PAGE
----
OGJB Quartet: Oliver Lake, Graham Haynes, Joe Fonda, Barry Altschul

Tuesday, April 23, 2019 @ 8:00 pm

Four boundary-pushing innovators converge in this collective quartet: saxophonist Oliver Lake, trumpeter Graham Haynes, bassist Joe Fonda, and drummer Barry Altschul. Roulette is proud to present this rare gathering of the four master musicians in a performance of original compositions created for and by each member of the collective.


Performers:
Oliver Lake, Saxophone
Graham Haynes, Trumpet
Joe Fonda, Bass
Barry Altschul, Drums


OGJB is a quartet comprised of four master musicians, joined into a collective to create a unique musical experience.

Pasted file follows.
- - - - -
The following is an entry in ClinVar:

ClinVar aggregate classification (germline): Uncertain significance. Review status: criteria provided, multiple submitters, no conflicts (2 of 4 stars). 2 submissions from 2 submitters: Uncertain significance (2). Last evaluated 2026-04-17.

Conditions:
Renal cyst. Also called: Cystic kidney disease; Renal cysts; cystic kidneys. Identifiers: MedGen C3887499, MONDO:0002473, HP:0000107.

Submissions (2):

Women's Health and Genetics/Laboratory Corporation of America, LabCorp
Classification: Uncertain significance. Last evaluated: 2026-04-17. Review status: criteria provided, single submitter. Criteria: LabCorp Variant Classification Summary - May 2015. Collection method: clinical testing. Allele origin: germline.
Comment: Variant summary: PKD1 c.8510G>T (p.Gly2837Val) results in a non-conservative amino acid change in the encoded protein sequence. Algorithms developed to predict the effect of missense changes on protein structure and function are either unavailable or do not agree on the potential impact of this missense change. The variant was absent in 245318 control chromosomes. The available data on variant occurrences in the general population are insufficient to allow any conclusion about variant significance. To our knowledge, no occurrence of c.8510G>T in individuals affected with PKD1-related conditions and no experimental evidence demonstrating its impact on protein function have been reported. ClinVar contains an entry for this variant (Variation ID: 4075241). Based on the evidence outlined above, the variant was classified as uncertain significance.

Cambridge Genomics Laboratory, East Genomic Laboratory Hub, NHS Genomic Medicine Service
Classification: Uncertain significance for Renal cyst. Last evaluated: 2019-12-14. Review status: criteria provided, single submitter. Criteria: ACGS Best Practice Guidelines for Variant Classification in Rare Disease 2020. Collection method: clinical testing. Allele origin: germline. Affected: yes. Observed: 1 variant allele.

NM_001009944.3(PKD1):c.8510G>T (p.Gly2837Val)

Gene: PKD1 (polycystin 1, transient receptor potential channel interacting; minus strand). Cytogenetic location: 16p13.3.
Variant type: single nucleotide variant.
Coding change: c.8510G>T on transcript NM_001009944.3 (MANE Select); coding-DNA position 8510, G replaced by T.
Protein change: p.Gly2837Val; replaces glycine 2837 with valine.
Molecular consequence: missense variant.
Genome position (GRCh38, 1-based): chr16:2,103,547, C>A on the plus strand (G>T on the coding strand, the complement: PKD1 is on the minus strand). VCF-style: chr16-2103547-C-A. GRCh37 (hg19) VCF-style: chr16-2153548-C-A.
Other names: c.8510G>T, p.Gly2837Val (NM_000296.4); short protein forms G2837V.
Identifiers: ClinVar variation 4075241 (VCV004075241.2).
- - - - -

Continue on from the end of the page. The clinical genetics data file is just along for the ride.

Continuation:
Saxophonist and composer Oliver Lake‘s artistic vision remains daring, unique and uncompromising. From his role as founder of The Black Artist Group in 1968, he has immersed himself in the creation of art in all disciplines. As a longstanding and preeminent saxophonist in the progressive jazz scene, Oliver has thrived during his long and storied career. He continues to work with several brilliant and creative minds, such as his Organ Quartet and Big Band groups, the World Saxophone Quartet, OGJB, Tarbaby and notable collaborators such as Flux String Quartet, Myra Melford, Roscoe Mitchell, Vijay Iyer, Geri Allen, Meshell Ndegeocello and many others. Oliver has curated and participated in the City Of Asylum’s Jazz Poetry concerts for more than ten years. Lake has been a recipient of the prestigious Guggenheim Fellowship, has received commissions from the Library of Congress, and in 2006, was honored to receive the Mellon Jazz Living Legacy Award at the Kennedy Center. Most notably, Oliver was selected to receive the prestigious 2014 Doris Duke Artist Award. As such, the coming years promise to be exciting and filled with bold new artistic endeavors.